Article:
jewelry, which had been divided equally into 180 50-pound (23 kg)
sacks and stored in-between the ship's decks. Though Southack did
recover some of the all but worthless items salvaged from the ship,
little of this massive treasure hoard was recovered. Southack would
write in his account of his findings, that "The riches, with the
guns, would be buried in the sand." With that, the exact location of
the ship, its riches and its guns were lost, and came to be thought
of as nothing more than legend.
Including the seven men aboard the Mary Anne, nine of Bellamy's crew
survived the wrecking of the two ships. They were all captured
quickly, however, and in October 1717, six were tried as pirates in
Boston. They were found guilty and hanged, barely three weeks before
Boston received news announcing King George's official pardon of all
pirates – which had been issued the month before their trial.
Another two of the survivors from the Whydah – a carpenter named
Thomas Davis, and another man also named Thomas, who had been
conscripted by Bellamy, were brought to trial. However, possibly in
part due to the intervention of the famous Puritan minister Cotton
Mather, they were acquitted of all charges and spared the gallows.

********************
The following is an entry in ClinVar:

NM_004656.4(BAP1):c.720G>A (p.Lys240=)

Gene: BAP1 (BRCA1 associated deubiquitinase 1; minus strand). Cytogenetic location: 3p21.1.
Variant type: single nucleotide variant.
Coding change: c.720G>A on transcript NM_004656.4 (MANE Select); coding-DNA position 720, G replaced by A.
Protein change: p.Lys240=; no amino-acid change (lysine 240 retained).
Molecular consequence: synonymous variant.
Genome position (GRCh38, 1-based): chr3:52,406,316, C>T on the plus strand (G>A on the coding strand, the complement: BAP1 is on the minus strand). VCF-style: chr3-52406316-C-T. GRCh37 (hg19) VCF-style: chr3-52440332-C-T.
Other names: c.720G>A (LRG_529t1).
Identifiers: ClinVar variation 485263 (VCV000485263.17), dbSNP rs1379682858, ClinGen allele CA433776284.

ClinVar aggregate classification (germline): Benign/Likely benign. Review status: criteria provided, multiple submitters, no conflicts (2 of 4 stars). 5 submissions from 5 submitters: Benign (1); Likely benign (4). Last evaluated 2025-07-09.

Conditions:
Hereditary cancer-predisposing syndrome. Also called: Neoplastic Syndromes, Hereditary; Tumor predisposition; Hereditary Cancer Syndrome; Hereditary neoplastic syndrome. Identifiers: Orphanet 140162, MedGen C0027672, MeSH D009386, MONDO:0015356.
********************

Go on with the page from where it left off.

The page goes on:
The other survivor of the Whydah, a Miskito Indian named John
Julian, was not tried but rather is believed to have been sold into
slavery after his capture.
The wreck of the Whydah was discovered in 1984 by underwater
explorer Barry Clifford, who relied heavily on Southack's 1717 map
of the wreck site – a modern-day, true-to-life "pirate treasure map"
leading to what was at that time a discovery of unprecedented
proportions. That the Whydah had eluded discovery for over 260 years
became even more surprising when the wreck was found under just 14
feet (4.3 m) of water and 5 feet (1.5 m) of sand.
The ship's location has been the site of extensive underwater
archaeology, and more than 200,000 individual pieces have since been
retrieved. One major find in the fall of 1985 was the ship's bell,
inscribed with the words "THE WHYDAH GALLY 1716". With that, the
Whydah became the first ever pirate shipwreck with it's identity
having been established and authenticated beyond a shadow of a
Work on the site by Clifford's dive team continues on an annual
basis. Selected artifacts from the wreck are displayed at Expedition
Whydah Sea-Lab & Learning Center (The Whydah Pirate Museum) in
Provincetown, Massachusetts. A selection of the artifacts are also
on a tour across the United States under the sponsorship of the
National Geographic Society.
As bits and pieces of the pirates' weapons, clothing, gear, and
other possessions have been plucked from the wreck, researchers have
logged the locations where they were found, then gently stowed them
in water-filled vats to prevent drying. The artifacts have revealed
a picture of the pirates quite unlike their popular image as